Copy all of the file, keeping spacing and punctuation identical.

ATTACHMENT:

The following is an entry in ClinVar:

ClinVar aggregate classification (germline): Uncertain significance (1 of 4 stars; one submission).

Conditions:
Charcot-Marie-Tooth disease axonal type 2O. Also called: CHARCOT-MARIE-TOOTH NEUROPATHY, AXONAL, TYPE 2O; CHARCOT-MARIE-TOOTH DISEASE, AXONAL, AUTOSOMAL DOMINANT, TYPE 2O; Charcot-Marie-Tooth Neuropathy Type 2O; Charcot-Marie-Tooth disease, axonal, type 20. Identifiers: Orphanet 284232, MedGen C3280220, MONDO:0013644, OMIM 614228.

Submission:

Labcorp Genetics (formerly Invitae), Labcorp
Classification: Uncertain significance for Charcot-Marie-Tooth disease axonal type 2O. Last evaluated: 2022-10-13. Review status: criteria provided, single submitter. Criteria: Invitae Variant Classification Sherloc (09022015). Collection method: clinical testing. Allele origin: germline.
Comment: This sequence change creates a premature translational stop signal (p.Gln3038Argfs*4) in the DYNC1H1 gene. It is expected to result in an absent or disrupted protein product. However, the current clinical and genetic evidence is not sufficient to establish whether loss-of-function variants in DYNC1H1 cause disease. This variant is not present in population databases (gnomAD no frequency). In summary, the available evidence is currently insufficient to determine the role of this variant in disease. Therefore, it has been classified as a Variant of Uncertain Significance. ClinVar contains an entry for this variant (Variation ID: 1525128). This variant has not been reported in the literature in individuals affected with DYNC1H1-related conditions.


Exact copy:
The following is an entry in ClinVar:

ClinVar aggregate classification (germline): Uncertain significance (1 of 4 stars; one submission).

Conditions:
Charcot-Marie-Tooth disease axonal type 2O. Also called: CHARCOT-MARIE-TOOTH NEUROPATHY, AXONAL, TYPE 2O; CHARCOT-MARIE-TOOTH DISEASE, AXONAL, AUTOSOMAL DOMINANT, TYPE 2O; Charcot-Marie-Tooth Neuropathy Type 2O; Charcot-Marie-Tooth disease, axonal, type 20. Identifiers: Orphanet 284232, MedGen C3280220, MONDO:0013644, OMIM 614228.

Submission:

Labcorp Genetics (formerly Invitae), Labcorp
Classification: Uncertain significance for Charcot-Marie-Tooth disease axonal type 2O. Last evaluated: 2022-10-13. Review status: criteria provided, single submitter. Criteria: Invitae Variant Classification Sherloc (09022015). Collection method: clinical testing. Allele origin: germline.
Comment: This sequence change creates a premature translational stop signal (p.Gln3038Argfs*4) in the DYNC1H1 gene. It is expected to result in an absent or disrupted protein product. However, the current clinical and genetic evidence is not sufficient to establish whether loss-of-function variants in DYNC1H1 cause disease. This variant is not present in population databases (gnomAD no frequency). In summary, the available evidence is currently insufficient to determine the role of this variant in disease. Therefore, it has been classified as a Variant of Uncertain Significance. ClinVar contains an entry for this variant (Variation ID: 1525128). This variant has not been reported in the literature in individuals affected with DYNC1H1-related conditions.